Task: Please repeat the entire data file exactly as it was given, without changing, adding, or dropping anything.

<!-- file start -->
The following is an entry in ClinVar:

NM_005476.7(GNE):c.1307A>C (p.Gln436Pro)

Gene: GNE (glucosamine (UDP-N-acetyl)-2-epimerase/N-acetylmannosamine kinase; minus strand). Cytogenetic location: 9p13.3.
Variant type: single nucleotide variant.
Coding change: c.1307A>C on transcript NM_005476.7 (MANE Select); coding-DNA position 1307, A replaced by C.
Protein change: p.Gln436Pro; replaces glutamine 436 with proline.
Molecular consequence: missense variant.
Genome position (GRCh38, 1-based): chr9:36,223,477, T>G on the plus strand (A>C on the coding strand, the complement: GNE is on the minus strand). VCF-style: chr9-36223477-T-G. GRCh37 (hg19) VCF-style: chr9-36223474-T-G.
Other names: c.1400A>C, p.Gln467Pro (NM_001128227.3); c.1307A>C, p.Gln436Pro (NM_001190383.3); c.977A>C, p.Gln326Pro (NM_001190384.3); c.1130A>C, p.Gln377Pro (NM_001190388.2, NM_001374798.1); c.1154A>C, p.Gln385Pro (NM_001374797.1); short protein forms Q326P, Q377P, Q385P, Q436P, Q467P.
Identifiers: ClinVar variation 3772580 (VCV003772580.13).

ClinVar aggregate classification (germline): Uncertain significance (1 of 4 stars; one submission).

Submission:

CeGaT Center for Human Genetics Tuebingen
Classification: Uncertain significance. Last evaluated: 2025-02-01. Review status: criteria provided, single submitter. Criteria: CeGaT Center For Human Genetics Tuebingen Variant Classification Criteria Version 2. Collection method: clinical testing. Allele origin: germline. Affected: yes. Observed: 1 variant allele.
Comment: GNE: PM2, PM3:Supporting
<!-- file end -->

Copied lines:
The following is an entry in ClinVar:

NM_005476.7(GNE):c.1307A>C (p.Gln436Pro)

Gene: GNE (glucosamine (UDP-N-acetyl)-2-epimerase/N-acetylmannosamine kinase; minus strand). Cytogenetic location: 9p13.3.
Variant type: single nucleotide variant.
Coding change: c.1307A>C on transcript NM_005476.7 (MANE Select); coding-DNA position 1307, A replaced by C.
Protein change: p.Gln436Pro; replaces glutamine 436 with proline.
Molecular consequence: missense variant.
Genome position (GRCh38, 1-based): chr9:36,223,477, T>G on the plus strand (A>C on the coding strand, the complement: GNE is on the minus strand). VCF-style: chr9-36223477-T-G. GRCh37 (hg19) VCF-style: chr9-36223474-T-G.
Other names: c.1400A>C, p.Gln467Pro (NM_001128227.3); c.1307A>C, p.Gln436Pro (NM_001190383.3); c.977A>C, p.Gln326Pro (NM_001190384.3); c.1130A>C, p.Gln377Pro (NM_001190388.2, NM_001374798.1); c.1154A>C, p.Gln385Pro (NM_001374797.1); short protein forms Q326P, Q377P, Q385P, Q436P, Q467P.
Identifiers: ClinVar variation 3772580 (VCV003772580.13).

ClinVar aggregate classification (germline): Uncertain significance (1 of 4 stars; one submission).

Submission:

CeGaT Center for Human Genetics Tuebingen
Classification: Uncertain significance. Last evaluated: 2025-02-01. Review status: criteria provided, single submitter. Criteria: CeGaT Center For Human Genetics Tuebingen Variant Classification Criteria Version 2. Collection method: clinical testing. Allele origin: germline. Affected: yes. Observed: 1 variant allele.
Comment: GNE: PM2, PM3:Supporting